I'd had it in my mind, before travelling, that the nomads would be prospering, thanks to the end of Communism and collectivised herds, as these roaming free spirits have never sat comfortably within an ideology of social and political control. But Enkhbold explained I was wrong. Translating on several occasions when we spoke to passing nomads, he said they complained that life had toughened with the introduction of a free-market economy. "Under Communist rule," explained Enkhbold, who was old enough to remember class drills preparing for nuclear apocalypse during the Cold War, "the government owned all the animals, but the nomads had fixed wages, guaranteed markets for their meat and fleeces, and pensions when they retired. But now people worry ­ they can't believe in the future." On one occasion, we passed a family with their ger and possessions loaded on three Bactrian camels making a 50-day journey from far western Mongolia to begin afresh in Ulan Bator. How would they cope, I wondered, with the capital's polluted sprawl?

By late morning, Tsetserleg's archers made their appearance. I gathered that this was the minority sport of the three, and, indeed, the judge apologised for the reduced field. The best archers, he claimed, were competing at Ulan Bator's more prestigious naadam. Nevertheless, the prize on offer here of 60,000 togrogs (£40) is around twice the average monthly salary in this region.

Archery has been popular since the 11th century in Mongolia, and I doubted if the bows the competitors were using ­ fashioned from twisted cows' tendons and carved bone or wood ­ had changed at all since then. Watching two female competitors in striking electric-blue dels, I was enthralled by their consistent accuracy. From 60 metres, and in swirling wind, they repeatedly peppered the straw bale targets. Their concentration never waned, even after the governor happened by to try his hand. He was a dismal shot, burying one arrow into the turf in front of him. Mind you, one of his entourage let fly a magnificent shot, off target, yet fully 75 metres, hitting a judge squarely on the knee. Fortunately, the arrows were blunted ­ some things have certainly changed.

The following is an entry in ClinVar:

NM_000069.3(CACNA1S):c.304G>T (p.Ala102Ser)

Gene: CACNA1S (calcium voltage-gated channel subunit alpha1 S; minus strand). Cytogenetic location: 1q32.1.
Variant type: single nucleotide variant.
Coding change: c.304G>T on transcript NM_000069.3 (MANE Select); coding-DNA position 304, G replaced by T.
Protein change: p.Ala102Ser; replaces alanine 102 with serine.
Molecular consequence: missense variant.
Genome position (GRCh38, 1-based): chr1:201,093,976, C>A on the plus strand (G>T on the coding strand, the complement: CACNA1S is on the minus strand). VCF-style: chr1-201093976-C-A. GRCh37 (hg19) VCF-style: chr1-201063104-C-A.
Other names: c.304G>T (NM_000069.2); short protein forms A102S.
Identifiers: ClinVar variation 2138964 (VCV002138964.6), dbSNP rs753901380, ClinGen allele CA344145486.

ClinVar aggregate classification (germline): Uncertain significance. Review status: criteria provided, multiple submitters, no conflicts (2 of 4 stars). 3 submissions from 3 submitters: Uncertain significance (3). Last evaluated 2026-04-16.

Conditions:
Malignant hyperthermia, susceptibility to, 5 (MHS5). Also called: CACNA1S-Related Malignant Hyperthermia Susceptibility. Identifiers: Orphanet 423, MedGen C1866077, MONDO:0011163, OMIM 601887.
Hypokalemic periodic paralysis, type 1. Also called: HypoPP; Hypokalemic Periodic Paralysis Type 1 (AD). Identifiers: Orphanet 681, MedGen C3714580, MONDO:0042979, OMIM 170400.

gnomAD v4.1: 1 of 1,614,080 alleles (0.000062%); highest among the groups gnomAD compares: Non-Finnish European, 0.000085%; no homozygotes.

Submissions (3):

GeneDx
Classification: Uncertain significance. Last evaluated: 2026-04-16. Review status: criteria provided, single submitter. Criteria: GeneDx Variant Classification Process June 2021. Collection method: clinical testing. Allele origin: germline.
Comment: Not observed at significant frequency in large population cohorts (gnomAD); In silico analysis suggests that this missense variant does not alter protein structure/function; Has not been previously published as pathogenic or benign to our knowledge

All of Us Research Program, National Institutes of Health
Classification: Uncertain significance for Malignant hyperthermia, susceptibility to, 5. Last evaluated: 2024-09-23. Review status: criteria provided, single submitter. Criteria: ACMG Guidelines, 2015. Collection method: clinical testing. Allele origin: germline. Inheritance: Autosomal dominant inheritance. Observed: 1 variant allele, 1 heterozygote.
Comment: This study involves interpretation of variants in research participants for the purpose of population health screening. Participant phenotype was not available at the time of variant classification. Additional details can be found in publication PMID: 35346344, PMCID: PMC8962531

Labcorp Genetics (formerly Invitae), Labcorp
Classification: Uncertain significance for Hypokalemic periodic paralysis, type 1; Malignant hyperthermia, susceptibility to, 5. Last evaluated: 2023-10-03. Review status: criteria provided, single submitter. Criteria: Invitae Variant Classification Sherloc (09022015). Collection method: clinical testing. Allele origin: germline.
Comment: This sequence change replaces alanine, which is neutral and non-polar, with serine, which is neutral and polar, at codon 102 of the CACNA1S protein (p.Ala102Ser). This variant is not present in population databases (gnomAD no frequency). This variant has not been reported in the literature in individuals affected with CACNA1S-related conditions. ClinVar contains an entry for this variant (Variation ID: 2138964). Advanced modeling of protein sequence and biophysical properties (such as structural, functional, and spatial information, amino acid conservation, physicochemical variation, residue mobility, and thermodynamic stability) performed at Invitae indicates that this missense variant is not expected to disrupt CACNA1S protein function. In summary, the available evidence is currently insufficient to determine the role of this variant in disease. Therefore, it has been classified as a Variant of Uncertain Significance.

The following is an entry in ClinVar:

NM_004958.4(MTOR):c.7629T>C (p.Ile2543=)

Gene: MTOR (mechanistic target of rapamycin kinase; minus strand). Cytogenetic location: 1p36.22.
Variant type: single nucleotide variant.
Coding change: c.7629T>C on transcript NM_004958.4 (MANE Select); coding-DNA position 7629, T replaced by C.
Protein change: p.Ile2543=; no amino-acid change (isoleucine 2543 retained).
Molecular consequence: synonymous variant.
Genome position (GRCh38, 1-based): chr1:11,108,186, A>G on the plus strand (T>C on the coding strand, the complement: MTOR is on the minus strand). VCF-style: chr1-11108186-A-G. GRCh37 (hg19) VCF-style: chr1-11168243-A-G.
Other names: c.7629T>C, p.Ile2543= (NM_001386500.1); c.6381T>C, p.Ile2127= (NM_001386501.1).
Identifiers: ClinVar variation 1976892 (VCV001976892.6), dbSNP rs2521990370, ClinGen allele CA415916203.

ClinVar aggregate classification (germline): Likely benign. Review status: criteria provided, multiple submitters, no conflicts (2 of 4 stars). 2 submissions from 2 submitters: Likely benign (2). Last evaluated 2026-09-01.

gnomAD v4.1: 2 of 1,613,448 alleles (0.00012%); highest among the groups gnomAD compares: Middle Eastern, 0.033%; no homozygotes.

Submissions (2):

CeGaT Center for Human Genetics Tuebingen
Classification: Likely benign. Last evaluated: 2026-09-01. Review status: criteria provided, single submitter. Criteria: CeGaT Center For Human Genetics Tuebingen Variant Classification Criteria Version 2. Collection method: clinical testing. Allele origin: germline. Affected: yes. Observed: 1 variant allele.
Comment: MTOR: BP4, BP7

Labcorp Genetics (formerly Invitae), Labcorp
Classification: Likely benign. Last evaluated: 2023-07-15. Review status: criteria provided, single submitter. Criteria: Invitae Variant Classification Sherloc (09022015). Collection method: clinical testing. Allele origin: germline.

By lunchtime, we headed up to a ridge above Tsetserleg, rich in pines and spruces, to picnic in a meadow of wild catmint. "I hope you weren't disappointed," said Catherine, referring to the morning's activities, "because that is about all Mongolia has left, in terms of culture." I certainly hadn't been. It's easy to come here weighed down with historical hang-ups; obsessed with rekindling the spirit of Genghis Khan (there now, I wasn't even going to mention him). But these days the great leader's relevance in Mongolia is more prominent as a brand-name for beer, vodka, and cigarettes. Naadam is a colourful beacon for a lifestyle that has flourished under triumph and adversity for several thousand years, yet for all the skills I saw there, none impressed me more than the Mongols' ability to take time away from the extraordinarily rugged and beautiful steppes, and simply have a good day out.

The Facts

Getting there

Mark Stratton travelled courtesy of Himalayan Kingdoms (01453 844400; www.himalayankingdoms.com). The next 21-day Genghis Khan trek departs 27 June and costs from £2,950, including return flights and internal transport (including the Trans-Mongolian Express), accommodation in gers and hotels, most meals, and a Western trek leader.

The author flew to Beijing with Air China (0207 7440800; www.air-china.co.uk), which operates six non-stop flights per week from Heathrow, and has connections to Ulan Bator.

Further information

Naadam takes place between 11-13 July each year.

A visa to enter Mongolia costs £30 for a minimum of 30 days and is easy to obtain from the embassy at 7 Kennington Court, London W8 5DL (020-7937 0150; www.embassyofmongolia.co.uk).

Recommended reading: Mongolia (3rd Edition) Lonely Planet (£11.99).